Credit reporting company Equifax Inc. has been fined $19.2 million by state regulators stemming from a 2017 data breach, New York Attorney General Letitia James on Monday announced.

“Equifax put profits over privacy and greed over people, and must be held accountable to the millions of people they put at risk,” James said in a statement.

“This company’s ineptitude, negligence, and lax security standards endangered the identities of half the U.S. population. Now it’s time for the company to do what’s right and not only pay restitution to the millions of victims of their data breach, but also provide every American who had their highly sensitive information accessed with the tools they need to battle identity theft in the future.”

The fine is part of a settlement following investigations from both James’s office and the Department of Financial Services after the financial and personal information of consumers, including 8.5 million New Yorkers, was exposed.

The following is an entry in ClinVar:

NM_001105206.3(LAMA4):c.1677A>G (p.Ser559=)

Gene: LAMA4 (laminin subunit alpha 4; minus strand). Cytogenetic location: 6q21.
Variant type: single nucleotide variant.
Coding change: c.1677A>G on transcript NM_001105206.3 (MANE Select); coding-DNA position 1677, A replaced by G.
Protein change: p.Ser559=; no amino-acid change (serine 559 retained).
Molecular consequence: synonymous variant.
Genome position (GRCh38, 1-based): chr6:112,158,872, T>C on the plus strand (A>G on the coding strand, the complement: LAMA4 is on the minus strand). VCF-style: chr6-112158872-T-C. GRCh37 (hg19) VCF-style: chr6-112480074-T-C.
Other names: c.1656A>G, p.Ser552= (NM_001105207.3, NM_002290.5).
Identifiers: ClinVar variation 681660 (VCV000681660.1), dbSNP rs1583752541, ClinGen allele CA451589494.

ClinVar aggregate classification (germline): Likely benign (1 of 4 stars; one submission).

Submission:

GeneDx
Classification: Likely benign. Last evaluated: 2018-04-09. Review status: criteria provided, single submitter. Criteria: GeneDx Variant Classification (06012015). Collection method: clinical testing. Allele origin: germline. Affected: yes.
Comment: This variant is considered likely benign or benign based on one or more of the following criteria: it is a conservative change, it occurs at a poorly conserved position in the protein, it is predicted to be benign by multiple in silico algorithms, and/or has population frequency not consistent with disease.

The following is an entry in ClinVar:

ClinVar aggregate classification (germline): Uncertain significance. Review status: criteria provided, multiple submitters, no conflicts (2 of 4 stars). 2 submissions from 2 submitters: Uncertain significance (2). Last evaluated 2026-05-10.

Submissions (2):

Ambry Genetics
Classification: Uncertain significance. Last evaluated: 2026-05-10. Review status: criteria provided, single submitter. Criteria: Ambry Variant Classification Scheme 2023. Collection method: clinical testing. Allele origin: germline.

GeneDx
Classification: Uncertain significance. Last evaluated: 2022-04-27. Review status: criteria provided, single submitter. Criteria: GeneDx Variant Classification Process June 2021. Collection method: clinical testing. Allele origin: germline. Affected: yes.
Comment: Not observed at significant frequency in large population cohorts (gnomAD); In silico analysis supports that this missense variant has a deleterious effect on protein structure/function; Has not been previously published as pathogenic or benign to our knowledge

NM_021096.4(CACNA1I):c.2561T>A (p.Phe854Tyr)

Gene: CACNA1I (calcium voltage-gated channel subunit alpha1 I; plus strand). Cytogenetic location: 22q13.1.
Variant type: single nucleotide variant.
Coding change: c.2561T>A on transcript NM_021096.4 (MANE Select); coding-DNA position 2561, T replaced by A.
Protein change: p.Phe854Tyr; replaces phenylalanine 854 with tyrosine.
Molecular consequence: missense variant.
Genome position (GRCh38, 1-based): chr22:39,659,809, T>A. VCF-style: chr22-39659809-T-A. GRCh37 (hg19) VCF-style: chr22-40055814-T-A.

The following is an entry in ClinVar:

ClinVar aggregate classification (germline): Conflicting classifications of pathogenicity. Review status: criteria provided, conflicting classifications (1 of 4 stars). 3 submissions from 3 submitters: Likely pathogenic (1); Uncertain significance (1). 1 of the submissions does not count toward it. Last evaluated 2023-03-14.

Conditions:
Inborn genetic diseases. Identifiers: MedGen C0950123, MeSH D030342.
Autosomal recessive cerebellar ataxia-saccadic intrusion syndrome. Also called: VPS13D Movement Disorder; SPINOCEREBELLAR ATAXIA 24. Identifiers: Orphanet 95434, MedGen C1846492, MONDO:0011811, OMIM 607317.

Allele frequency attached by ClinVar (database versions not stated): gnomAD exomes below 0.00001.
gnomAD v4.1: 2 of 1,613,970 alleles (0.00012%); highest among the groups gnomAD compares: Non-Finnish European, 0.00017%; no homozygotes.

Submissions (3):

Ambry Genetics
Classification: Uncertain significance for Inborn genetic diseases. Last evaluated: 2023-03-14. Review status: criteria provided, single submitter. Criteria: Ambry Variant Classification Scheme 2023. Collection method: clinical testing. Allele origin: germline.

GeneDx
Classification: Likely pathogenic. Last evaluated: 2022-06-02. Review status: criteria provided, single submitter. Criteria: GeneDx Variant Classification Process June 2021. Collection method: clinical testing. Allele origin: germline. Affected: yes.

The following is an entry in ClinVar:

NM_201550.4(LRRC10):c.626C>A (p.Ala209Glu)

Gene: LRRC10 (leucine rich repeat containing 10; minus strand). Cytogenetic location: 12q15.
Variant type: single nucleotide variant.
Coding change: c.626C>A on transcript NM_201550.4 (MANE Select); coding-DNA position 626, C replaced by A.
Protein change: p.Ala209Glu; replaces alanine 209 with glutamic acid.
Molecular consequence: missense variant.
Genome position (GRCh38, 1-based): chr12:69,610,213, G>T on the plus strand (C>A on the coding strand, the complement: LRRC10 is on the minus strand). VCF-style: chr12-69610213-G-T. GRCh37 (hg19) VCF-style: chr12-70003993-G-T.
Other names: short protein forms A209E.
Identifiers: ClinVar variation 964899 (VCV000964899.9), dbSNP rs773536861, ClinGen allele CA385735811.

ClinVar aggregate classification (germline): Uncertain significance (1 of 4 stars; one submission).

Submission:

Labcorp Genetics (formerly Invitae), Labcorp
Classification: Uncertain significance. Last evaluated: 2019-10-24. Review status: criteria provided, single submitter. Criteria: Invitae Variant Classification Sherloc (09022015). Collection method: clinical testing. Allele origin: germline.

“Credit rating agencies have a responsibility to safeguard consumers’ financial and personal information, and this egregious data breach and the agency’s response was completely unacceptable,” Gov. Andrew Cuomo said.

“In New York we are sending a clear message to these agencies that they will be held accountable if they leave consumers’ private data vulnerable to exposure, and we will continue our rigorous oversight of these agencies to ensure New Yorkers are protected in the future.”

As part of the settlement, $10 million will be paid to the Department of Financial Services and $9.2 million will be paid to the attorney general’s office.

In addition, the crediting rating company will be required to provide credit monitoring services and free annual credit reports. The company will also be required to make restitution to consumers financially affected by the breach.

Those affected can also enroll in at least four years of credit monitoring by the major services — Equifax, Experian and Transunion — and receive two credit reports from Equifax every year for five years.